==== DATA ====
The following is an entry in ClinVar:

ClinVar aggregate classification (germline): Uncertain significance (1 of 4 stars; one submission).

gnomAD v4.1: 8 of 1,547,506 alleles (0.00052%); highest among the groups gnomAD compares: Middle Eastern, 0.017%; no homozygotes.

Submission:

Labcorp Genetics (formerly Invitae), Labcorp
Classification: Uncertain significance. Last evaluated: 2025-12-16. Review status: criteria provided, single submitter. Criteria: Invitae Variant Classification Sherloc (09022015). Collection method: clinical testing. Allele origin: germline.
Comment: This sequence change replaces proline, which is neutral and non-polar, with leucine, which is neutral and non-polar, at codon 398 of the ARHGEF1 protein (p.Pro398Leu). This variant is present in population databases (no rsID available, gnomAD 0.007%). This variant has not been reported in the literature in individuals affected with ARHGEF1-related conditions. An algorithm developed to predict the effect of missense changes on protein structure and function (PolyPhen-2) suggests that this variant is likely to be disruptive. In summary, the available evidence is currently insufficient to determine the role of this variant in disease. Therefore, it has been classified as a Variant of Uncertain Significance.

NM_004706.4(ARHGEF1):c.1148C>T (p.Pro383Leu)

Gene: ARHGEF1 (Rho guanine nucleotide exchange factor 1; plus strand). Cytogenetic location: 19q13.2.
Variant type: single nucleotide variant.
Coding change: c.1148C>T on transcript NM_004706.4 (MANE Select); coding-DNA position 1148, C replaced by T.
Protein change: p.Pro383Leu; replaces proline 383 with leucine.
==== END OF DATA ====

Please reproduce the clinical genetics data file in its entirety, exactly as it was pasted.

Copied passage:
The following is an entry in ClinVar:

ClinVar aggregate classification (germline): Uncertain significance (1 of 4 stars; one submission).

gnomAD v4.1: 8 of 1,547,506 alleles (0.00052%); highest among the groups gnomAD compares: Middle Eastern, 0.017%; no homozygotes.

Submission:

Labcorp Genetics (formerly Invitae), Labcorp
Classification: Uncertain significance. Last evaluated: 2025-12-16. Review status: criteria provided, single submitter. Criteria: Invitae Variant Classification Sherloc (09022015). Collection method: clinical testing. Allele origin: germline.
Comment: This sequence change replaces proline, which is neutral and non-polar, with leucine, which is neutral and non-polar, at codon 398 of the ARHGEF1 protein (p.Pro398Leu). This variant is present in population databases (no rsID available, gnomAD 0.007%). This variant has not been reported in the literature in individuals affected with ARHGEF1-related conditions. An algorithm developed to predict the effect of missense changes on protein structure and function (PolyPhen-2) suggests that this variant is likely to be disruptive. In summary, the available evidence is currently insufficient to determine the role of this variant in disease. Therefore, it has been classified as a Variant of Uncertain Significance.

NM_004706.4(ARHGEF1):c.1148C>T (p.Pro383Leu)

Gene: ARHGEF1 (Rho guanine nucleotide exchange factor 1; plus strand). Cytogenetic location: 19q13.2.
Variant type: single nucleotide variant.
Coding change: c.1148C>T on transcript NM_004706.4 (MANE Select); coding-DNA position 1148, C replaced by T.
Protein change: p.Pro383Leu; replaces proline 383 with leucine.